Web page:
Enterprise communications have gone through several transitions. Most recently the voice-only PBX was replaced with broader unified communications. Do you think we are on the cusp of another big transition, and if so, what?
Yes, I do. I believe we are on the cusp of another big transition to the cloud. We recognized the need to reinvent collaboration for the modern age, and to do that we decided it should be hosted in the cloud and delivered as a service. Next, we are on the cusp of a transition to a next generation of communications -- email is being replaced by business messaging (Spark), and this is being integrated with the rest of the communications stack. Finally, we see developers as the biggest source of innovation as we are opening our platform for anyone to build applications on top of.
Cisco Spark was introduced as Project Squared about a year ago. Was this a product already under development at Cisco, or something initiated after your arrival?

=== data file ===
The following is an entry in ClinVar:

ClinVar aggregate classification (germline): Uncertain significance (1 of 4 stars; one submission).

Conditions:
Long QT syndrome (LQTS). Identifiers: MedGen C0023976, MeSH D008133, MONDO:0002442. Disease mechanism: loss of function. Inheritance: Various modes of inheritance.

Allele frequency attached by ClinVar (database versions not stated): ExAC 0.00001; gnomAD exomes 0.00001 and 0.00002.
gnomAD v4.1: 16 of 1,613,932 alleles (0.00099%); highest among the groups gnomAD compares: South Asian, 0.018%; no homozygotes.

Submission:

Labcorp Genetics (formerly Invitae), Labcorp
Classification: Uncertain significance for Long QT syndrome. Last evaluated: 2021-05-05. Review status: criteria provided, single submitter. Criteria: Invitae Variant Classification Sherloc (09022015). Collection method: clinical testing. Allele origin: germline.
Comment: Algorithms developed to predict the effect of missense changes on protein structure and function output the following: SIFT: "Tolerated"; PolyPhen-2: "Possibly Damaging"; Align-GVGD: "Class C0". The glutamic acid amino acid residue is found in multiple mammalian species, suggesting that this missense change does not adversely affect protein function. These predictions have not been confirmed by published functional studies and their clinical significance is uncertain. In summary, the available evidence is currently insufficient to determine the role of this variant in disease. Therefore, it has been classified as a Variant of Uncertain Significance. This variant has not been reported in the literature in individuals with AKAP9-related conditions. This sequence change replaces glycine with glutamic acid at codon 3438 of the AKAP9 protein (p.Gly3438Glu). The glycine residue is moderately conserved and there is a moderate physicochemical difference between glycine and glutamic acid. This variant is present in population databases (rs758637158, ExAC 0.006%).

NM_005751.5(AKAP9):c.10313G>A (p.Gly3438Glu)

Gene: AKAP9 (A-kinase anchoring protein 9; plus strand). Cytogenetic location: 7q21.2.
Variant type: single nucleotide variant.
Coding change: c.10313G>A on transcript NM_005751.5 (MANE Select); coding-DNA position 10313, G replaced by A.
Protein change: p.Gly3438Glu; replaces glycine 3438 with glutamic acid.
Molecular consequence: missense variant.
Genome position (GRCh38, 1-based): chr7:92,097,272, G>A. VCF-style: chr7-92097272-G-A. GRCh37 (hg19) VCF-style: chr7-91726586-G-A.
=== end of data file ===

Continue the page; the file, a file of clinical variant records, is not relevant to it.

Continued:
No, it was not under development; it was initiated after my arrival. I felt the future was in messaging with integrated voice and video. We assembled a small group of the world's best engineers, defined the product, and then set to work building it.
On a Cisco webpage, I read that your mission is to make collaboration simple. Is that accurate?
Yep. Collaboration technology has been too fragmented and too complex. The consumer today demands simple and elegant solutions. I intend to bring them delightful and magical experiences in the workplace.
You often speak about the need to change and evolve -- or risk being "blockbustered." Tell me how you think Cisco Collaboration will change over the next few years?
First, I believe many customers will shift toward buying collaboration services in the cloud. Second, I believe advanced video and collaboration hardware will be adopted into 50% of the rooms and spaces (currently only in 5%) in the next five years. I intend for that hardware and the cloud which powers it to be delivered by my team. Finally, I believe that MOST innovation in the collaboration space will come from developers. We are intending to open a robust API platform for developers to build on top of our cloud.